In Glasgow you will need to cycle to Queen Street Station, though you may prefer to push the bike
    due to some mad "pedestrianisation" that took no real account of cycling. Here there are trains to
    Oban and Fort William/Mallaig. These also need a space to be booked, which is much more congested
    and you will probably need to take most of the luggage off.

    Alternatively you could travel directly to Fort William on the sleeper, saving a day. This takes
    bikes all the way AFAIR, but does need to be booked. They have been running special offers on the
    sleeper train, which may help. http://www.scotrail.co.uk. Note that when refurbishing coaches for
    the sleeper the railways, in their infinite wisdom, removed the large doors from the vans, so that
    you will probably need to take the luggage off to get the bike in. However, boarding sleepers at the
    terminal is a leisurely affair that you can do in the hour or so before departure time. There is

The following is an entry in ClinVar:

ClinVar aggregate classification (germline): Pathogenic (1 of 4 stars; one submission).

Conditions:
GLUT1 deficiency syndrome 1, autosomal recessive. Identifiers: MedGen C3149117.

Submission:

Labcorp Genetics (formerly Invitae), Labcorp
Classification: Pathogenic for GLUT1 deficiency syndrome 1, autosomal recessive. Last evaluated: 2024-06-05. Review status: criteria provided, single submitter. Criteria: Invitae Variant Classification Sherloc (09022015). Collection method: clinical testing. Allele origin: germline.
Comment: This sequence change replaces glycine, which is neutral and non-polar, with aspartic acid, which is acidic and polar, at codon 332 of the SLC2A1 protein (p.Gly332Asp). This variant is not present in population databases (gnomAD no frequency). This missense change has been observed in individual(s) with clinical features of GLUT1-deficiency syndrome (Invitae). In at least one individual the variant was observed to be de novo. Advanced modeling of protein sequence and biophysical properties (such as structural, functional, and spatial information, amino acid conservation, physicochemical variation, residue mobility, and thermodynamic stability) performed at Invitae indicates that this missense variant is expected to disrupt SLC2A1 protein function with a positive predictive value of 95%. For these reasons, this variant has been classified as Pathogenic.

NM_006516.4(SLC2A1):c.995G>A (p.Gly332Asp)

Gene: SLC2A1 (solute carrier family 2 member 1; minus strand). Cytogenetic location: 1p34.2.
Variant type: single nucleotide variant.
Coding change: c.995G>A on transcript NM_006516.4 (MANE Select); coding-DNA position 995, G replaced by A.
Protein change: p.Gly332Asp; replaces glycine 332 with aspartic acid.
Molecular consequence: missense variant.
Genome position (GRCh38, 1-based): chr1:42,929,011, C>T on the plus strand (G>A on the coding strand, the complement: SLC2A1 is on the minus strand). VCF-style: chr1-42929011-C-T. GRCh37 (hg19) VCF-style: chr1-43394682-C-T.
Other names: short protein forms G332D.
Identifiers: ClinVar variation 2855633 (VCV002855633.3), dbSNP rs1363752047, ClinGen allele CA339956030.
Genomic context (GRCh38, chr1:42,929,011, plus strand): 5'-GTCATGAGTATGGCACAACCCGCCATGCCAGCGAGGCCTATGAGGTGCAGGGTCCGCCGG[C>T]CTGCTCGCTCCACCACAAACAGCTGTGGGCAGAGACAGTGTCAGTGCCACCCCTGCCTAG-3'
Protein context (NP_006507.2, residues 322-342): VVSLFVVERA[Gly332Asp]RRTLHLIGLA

space in sleeper cabins to get camping kit, though it needs to be stowed neatly (cyclists are
    generally good at this).

    If you are going further north west then the place to get to is Inverness. This can be done by
    direct day trains from Kings Cross (a handful of direct trains, possibly only one), or on the
    sleeper (another portion of the one that goes to Fort William). It is also possible to change to an
    Inverness train at Edinburgh Waverley, but with a laden bike it's easier to get a direct train, not
    the least because it's another link to go wrong.